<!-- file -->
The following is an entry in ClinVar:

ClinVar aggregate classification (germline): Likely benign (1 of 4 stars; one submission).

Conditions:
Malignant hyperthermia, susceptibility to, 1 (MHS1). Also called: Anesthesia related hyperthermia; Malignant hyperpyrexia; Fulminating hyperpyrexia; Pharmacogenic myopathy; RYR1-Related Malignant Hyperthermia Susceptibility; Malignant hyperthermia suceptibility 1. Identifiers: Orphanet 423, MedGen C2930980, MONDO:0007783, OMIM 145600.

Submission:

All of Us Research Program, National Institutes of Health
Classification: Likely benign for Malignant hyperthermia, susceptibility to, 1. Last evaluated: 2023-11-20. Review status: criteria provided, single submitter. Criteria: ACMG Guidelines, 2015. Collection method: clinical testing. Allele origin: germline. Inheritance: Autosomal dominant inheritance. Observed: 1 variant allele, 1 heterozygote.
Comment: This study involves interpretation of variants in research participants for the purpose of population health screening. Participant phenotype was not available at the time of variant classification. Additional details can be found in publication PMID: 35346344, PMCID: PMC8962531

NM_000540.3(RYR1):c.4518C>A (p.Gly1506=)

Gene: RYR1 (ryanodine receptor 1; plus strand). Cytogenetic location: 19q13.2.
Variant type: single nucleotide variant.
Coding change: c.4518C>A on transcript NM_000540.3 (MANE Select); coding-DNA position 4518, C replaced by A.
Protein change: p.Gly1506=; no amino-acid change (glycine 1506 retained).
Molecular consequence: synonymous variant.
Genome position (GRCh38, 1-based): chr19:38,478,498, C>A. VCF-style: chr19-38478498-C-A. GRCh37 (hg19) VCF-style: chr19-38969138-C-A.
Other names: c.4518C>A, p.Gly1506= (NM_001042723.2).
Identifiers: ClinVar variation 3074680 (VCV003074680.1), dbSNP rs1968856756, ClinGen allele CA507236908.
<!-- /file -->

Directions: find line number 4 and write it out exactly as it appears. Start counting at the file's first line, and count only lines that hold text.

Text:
Malignant hyperthermia, susceptibility to, 1 (MHS1). Also called: Anesthesia related hyperthermia; Malignant hyperpyrexia; Fulminating hyperpyrexia; Pharmacogenic myopathy; RYR1-Related Malignant Hyperthermia Susceptibility; Malignant hyperthermia suceptibility 1. Identifiers: Orphanet 423, MedGen C2930980, MONDO:0007783, OMIM 145600.